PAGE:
Crowe: “Many people who went to the confidential committee desperately wanted to speak to the investigative committee and were not allowed to do so. So fine, you can actually…”

O’Reilly: “How were the people that spoke to the investigative committee, how were they chosen?”

Crowe: “We don’t know. We actually don’t know.”

O’Reilly: “How many of them were there?”

Crowe: “64. I think 19 applied directly to go there [to the investigative committee]. Now I’m not an expert on this…but I did count in the report the number of survivors they mention from the different institutions…”

O’Reilly: “And was the evidence gathered from the investigative part of the commission, did that form the main body of the report? Whereas the 550 people who spoke to the confidential side of the commission, was their evidence disproportionate in the final report?”

Crowe: “It wasn’t there at all. That’s the point. The evidence from the confidential committee remains in a bubble to one side. It does not inform the conclusions.”

O’Reilly: “At all?”

Crowe: “No! We’ve been told that by a commissioner.”


Crowe: “They [people working within the commission] may have been lawyers, our learned friends are, of course, very experienced people in all kinds of ways, they may be used to interviewing people and writing reports but those are legal interviews, they had no training in how to deal with people who were telling very traumatic stories to them and they certainly had no training in oral history and how to conduct those kind of interviews properly. So, yes, they were lawyers, grand, great. It didn’t meet the case. And in fact it doesn’t matter because whatever we say about the professionalism or otherwise about the people conducting the interviews, the end result is to mangle, misquote and misrepresent at least two or three of the testimonies that we know about that went to the confidential committee.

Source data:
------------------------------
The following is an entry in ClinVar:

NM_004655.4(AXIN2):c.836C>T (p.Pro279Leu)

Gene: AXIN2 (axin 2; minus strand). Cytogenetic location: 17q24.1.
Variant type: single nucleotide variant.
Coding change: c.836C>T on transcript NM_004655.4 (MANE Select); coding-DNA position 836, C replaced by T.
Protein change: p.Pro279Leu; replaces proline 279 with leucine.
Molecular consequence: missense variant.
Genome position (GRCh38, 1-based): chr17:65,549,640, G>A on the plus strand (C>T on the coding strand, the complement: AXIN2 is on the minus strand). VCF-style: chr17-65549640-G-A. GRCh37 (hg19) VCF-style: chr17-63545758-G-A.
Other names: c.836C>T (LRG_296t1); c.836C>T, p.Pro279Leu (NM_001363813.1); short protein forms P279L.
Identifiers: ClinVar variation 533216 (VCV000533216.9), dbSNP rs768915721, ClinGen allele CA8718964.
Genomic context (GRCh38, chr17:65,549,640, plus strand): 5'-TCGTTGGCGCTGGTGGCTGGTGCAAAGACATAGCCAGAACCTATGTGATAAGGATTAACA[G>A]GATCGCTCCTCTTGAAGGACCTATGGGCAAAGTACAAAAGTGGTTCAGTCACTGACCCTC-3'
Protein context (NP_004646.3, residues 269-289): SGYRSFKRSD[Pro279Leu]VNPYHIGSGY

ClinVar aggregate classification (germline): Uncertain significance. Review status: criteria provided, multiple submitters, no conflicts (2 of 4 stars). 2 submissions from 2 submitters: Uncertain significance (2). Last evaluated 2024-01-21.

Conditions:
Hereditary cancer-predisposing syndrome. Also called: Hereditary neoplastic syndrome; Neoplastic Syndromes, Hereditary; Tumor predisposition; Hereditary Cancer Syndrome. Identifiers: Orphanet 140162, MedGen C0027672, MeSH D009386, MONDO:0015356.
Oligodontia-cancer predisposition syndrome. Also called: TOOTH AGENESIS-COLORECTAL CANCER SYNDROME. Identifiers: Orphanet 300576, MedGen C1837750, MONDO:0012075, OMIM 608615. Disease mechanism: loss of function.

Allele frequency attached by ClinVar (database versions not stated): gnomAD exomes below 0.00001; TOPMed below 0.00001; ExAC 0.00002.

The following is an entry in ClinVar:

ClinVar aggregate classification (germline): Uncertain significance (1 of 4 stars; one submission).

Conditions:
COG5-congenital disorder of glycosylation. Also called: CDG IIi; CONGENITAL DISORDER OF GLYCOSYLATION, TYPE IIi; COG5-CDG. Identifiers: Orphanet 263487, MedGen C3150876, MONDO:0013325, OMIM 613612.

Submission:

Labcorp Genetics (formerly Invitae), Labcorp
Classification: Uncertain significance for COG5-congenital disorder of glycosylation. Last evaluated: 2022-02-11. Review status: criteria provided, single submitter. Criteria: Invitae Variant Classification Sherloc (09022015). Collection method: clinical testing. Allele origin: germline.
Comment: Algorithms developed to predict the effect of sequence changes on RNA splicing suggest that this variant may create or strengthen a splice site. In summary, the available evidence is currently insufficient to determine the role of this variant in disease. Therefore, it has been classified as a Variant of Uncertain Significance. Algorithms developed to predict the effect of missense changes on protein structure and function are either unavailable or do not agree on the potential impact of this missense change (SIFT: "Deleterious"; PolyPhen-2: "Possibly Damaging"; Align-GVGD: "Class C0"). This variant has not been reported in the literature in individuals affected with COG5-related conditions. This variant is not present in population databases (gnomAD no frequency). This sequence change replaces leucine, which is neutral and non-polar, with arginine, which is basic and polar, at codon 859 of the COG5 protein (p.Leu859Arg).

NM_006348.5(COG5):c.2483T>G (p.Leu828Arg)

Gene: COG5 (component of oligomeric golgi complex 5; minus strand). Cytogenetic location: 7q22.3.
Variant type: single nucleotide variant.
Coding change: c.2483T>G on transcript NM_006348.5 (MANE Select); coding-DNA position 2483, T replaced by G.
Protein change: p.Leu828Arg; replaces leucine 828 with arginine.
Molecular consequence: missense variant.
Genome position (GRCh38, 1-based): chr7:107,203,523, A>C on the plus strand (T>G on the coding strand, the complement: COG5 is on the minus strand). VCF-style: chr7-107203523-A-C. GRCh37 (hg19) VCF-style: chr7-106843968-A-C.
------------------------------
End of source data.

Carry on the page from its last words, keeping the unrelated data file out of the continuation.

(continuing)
Now the miraculous outcome of all of this is that, despite the commission destroyed the original tapes, made by the confidential committee, 550 people’s tapes, the back-up tapes were discovered to be in existence…”


Crowe: “As far as we know, from the tapes I’ve heard, I’ve heard two tapes now, in neither case, is the witness told that ‘these tapes are going to be destroyed‘. They’re asked if they agree to have the thing taped as an aide to accuracy for the report, I mean, I quote it in the [Dublin Review] piece for Caroline but they’re not told the tapes are going to be destroyed. That was kept a secret. Now if they can prove, they still have the back-up tapes, that a large number of people were told this, despite the fact that we have two who were not, then we’ll have to look at it again….”